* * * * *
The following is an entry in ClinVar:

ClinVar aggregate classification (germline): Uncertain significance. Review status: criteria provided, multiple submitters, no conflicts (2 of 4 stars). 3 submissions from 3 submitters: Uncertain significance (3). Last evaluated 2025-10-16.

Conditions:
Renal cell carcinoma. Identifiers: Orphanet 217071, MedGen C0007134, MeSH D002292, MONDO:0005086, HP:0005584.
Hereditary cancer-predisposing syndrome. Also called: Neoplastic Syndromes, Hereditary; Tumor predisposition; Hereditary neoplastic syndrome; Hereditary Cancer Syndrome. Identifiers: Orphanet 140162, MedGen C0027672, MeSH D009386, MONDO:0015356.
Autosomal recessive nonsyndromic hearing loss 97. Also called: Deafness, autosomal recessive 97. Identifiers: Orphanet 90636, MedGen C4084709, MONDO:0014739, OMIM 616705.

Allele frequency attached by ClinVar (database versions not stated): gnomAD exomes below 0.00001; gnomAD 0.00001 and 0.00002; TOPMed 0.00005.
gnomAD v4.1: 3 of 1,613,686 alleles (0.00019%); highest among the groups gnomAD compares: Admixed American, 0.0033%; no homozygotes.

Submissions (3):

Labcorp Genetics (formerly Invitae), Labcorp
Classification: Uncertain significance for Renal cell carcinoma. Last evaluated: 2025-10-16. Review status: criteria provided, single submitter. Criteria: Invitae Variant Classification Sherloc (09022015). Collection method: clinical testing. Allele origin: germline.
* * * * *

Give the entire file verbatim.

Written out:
The following is an entry in ClinVar:

ClinVar aggregate classification (germline): Uncertain significance. Review status: criteria provided, multiple submitters, no conflicts (2 of 4 stars). 3 submissions from 3 submitters: Uncertain significance (3). Last evaluated 2025-10-16.

Conditions:
Renal cell carcinoma. Identifiers: Orphanet 217071, MedGen C0007134, MeSH D002292, MONDO:0005086, HP:0005584.
Hereditary cancer-predisposing syndrome. Also called: Neoplastic Syndromes, Hereditary; Tumor predisposition; Hereditary neoplastic syndrome; Hereditary Cancer Syndrome. Identifiers: Orphanet 140162, MedGen C0027672, MeSH D009386, MONDO:0015356.
Autosomal recessive nonsyndromic hearing loss 97. Also called: Deafness, autosomal recessive 97. Identifiers: Orphanet 90636, MedGen C4084709, MONDO:0014739, OMIM 616705.

Allele frequency attached by ClinVar (database versions not stated): gnomAD exomes below 0.00001; gnomAD 0.00001 and 0.00002; TOPMed 0.00005.
gnomAD v4.1: 3 of 1,613,686 alleles (0.00019%); highest among the groups gnomAD compares: Admixed American, 0.0033%; no homozygotes.

Submissions (3):

Labcorp Genetics (formerly Invitae), Labcorp
Classification: Uncertain significance for Renal cell carcinoma. Last evaluated: 2025-10-16. Review status: criteria provided, single submitter. Criteria: Invitae Variant Classification Sherloc (09022015). Collection method: clinical testing. Allele origin: germline.